One of your favorite international pop superstars from the iconic '90s boy band Backstreet Boys is making his way back to Dallas. You can’t deny that Nick Carter (you know, the “blonde one”) stood out as a member of the group that had hits like, “I Want It That Way,” “As Long as You Love Me” and “Larger Than Life.” Starting out at the tender age of 12, Carter has conquered stages all over the world, been a part of numerous films and television projects, written a book and is a selfless philanthropist. There inevitably comes a time when being part of a music group just isn’t enough, and there is a desire to branch out and try something new. That was the case for Carter in 2003, after the group took a break. He decided to put out his first solo project, Now or Never, in 2002, but it was 9 years before he followed it up with I’m Taking Off. He just recently released his third album, All American, in November of last year. Since he isn’t slowing down any time soon, Carter’s decided to go on tour. His All American Tour will give the loyal fans he’s gained over his 22 years new memories to add to their collections. Aria Bell
9 p.m. Friday, March 4, at Granada Theater, 3524 Greenville Ave., 214-824-9933 or granadatheater.com, $22-$35
The soulful Andra Day will grace Dallas with her absolutely resounding voice this Friday. This West Coast singer and songwriter attended the School of Creative and Performing Arts in San Diego, a public arts magnet high school, where she majored in vocal performance. Day was nominated for two Grammys this year for her debut album, Cheers to the Fall, and she performed at the ceremony with popular folktronica artist Ellie Goulding. Day recently remixed Kendrick Lamar's “No Makeup,” giving the song a jazz-filled soulful vibe. (In other words, Erykah Badu is to “Hotline Bling” what Day is to “No Makeup.”) Last week, she also performed at the White House alongside North Texas stars Leon Bridges and Demi Lovato, among many others, as a tribute to Ray Charles – which means she should be fully primed for her stop at Granada Theater. If you haven't hopped on the Andra Day train, now's the time. The next time she's in Dallas it almost certainly won't be at a venue so intimate as this. Sara Button
Sam Lao (Album Release)
with 88Kill, Blue, the Misfit, 8 p.m. Friday, March 4, at RBC, 2617 Commerce Street, $11
Sam Lao's new project, which comes out February 26, is titled SPCTRM as an ode to Lao’s broad-ranging personality. Angry Sam, sad Sam and sexy Sam will all be on display, coming together to form the full spectrum of Sam Lao. The opening track of the album, “Reminder (Bitch, I’m Me),” taps into the paralyzing pressure she faced to get back to work, her sudden rise to prominence and her doubt in her own abilities, before arriving at the self-affirming proclamation of, “Bitch, I’m me!” It’s a strong opening statement. Soon after, Lao offers up her sultry side with the track “Gold Link,” which shows her at her most mature and polished, before switching gears and displaying her versatile rap skills on tracks such as “Fool’s Gold” and “Grenade.” The album works to show off the artist’s many facets and how she balances them. Mikel Galicia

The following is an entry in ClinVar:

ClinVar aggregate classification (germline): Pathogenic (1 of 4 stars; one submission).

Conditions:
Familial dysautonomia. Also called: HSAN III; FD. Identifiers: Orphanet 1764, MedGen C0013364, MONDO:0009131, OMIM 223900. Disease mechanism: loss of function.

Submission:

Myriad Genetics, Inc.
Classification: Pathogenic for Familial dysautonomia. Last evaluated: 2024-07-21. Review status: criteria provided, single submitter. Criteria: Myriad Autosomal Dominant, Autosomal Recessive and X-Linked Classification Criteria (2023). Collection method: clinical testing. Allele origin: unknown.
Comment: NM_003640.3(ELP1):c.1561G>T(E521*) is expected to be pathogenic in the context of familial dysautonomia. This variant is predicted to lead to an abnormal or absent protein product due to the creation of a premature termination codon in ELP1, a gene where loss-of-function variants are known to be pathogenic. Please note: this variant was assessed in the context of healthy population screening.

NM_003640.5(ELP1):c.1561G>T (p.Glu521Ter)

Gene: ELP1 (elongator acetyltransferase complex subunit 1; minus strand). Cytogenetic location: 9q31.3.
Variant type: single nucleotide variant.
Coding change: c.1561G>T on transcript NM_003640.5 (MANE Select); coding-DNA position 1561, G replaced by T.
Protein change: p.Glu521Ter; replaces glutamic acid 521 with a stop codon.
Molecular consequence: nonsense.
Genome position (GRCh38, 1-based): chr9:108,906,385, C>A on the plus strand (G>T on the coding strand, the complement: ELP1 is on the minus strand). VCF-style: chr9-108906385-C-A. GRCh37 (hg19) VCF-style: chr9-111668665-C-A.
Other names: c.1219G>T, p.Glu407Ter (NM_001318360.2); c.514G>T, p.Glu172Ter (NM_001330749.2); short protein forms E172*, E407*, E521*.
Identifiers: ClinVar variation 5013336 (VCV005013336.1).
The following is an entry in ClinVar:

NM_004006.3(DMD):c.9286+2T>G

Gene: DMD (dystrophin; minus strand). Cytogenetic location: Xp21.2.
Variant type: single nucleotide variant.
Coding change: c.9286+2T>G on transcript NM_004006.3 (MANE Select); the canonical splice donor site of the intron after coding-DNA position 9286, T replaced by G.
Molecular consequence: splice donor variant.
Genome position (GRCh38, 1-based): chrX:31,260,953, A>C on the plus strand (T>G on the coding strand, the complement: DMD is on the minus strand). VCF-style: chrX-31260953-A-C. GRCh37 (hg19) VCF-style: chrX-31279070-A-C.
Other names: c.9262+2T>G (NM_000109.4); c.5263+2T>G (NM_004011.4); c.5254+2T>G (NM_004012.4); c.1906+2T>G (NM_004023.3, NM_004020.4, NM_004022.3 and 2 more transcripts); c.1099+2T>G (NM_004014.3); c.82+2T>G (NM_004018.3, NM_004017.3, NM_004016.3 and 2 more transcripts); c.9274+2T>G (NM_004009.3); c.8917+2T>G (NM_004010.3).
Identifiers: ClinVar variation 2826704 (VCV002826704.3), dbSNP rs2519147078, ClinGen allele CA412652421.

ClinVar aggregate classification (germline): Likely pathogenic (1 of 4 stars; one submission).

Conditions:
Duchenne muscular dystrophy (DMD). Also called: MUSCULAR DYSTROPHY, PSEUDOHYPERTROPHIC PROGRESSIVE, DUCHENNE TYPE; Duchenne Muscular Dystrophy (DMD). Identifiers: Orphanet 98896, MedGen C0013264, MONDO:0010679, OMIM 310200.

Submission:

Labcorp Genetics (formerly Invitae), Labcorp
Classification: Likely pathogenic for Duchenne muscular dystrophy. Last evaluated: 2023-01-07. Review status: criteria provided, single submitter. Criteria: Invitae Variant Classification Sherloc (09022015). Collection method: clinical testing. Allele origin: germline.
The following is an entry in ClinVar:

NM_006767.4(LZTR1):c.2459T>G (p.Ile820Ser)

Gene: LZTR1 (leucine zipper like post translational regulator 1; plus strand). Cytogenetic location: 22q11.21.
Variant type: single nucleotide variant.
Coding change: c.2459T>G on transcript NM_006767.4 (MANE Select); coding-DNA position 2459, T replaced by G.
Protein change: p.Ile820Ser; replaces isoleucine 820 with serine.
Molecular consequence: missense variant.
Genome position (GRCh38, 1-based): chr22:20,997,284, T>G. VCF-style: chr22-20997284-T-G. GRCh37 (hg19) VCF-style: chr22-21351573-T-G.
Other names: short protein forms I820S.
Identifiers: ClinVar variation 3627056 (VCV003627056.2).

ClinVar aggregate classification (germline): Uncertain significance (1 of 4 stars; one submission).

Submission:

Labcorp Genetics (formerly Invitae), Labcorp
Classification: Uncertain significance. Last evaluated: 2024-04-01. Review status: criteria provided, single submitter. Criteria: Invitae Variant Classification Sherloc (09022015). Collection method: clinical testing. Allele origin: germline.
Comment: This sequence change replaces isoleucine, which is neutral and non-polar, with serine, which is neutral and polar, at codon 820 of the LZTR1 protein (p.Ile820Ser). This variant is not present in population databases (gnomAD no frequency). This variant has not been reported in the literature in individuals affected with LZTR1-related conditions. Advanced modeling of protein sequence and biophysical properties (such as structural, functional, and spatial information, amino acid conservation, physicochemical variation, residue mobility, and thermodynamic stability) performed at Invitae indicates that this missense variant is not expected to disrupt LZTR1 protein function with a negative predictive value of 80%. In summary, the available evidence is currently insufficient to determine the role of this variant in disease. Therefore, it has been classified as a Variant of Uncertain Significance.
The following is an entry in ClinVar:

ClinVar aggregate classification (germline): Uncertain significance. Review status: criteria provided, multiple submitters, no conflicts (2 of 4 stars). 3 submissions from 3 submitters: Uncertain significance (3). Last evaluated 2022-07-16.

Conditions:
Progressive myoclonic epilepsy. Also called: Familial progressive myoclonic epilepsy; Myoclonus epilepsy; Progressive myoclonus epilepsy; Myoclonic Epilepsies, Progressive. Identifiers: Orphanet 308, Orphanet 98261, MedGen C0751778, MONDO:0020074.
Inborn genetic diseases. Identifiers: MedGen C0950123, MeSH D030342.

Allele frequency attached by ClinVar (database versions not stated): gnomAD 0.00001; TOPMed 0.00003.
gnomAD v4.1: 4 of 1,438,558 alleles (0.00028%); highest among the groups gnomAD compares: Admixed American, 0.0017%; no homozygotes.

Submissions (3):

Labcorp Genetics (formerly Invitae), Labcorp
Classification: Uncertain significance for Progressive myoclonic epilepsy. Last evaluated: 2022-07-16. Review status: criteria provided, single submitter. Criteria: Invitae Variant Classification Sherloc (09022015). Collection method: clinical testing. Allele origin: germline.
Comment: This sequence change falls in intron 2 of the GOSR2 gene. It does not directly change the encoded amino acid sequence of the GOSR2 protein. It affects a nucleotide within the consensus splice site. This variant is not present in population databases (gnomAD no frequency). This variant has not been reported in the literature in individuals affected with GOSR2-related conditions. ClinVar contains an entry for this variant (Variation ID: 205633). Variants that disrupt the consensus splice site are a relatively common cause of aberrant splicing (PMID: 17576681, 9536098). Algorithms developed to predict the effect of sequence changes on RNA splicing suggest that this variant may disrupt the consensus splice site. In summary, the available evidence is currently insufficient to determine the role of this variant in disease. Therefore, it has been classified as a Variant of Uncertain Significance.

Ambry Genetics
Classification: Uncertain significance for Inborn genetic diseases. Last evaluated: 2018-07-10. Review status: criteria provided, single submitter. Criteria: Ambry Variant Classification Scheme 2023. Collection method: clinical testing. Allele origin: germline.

7 p.m. Saturday, March 5, at Trees, 2709 Elm St., $14-$16
Josie Martin's carved her niche in the DJ world as both a songwriter and remixer. Under the name of Candyland, her songs have gotten hundreds of thousands of plays on SoundCloud and her music bridges the gap between house music, trap and dubstep to create songs that'll have you flailing with your worst dance moves as soon as the bass drops. MW
8 p.m. Saturday, March 5, at McFarlin Auditorium, 6405 Boaz Lane, $30-$70
Loreena McKennitt is pretty talented — for a Canadian. She's a harpist, accordianist, pianist and brilliant singer who evokes a wide variety of world music in her songwriting. Her expansive discography dabbles in Celtic music, Middle Eastern music and many more categories of world music, all tied down to her folk roots. The interpretation of these different cultures through her folk lens is fascinating, and she never loses touch with her personal sound while integrating tones that are unexpected to Western ears. MW
Gary Clark Jr.
8 p.m. Sunday, March 6, at House of Blues, 2200 N Lamar St., $33-$45
If there's any blues artist to look out for, it's this bluesman from Austin. Since meeting Stevie Ray Vaughan's promoter Clifford Antone, Clark has been tearing up the stage with some of the blues' greatest icons, including Vaughan's brother Jimmie. In 2011, Rolling Stone bestowed on him the title "Best Young Gun," and he proved he deserved it when he shared the stage with Keith Richards to play Freddie King's "Going Down." Although his debut album Blak and Blu (2012) has only one traditional "blues" song, the rest of his songs prove how the blues has influenced nearly every genre of music. Christian Mcphate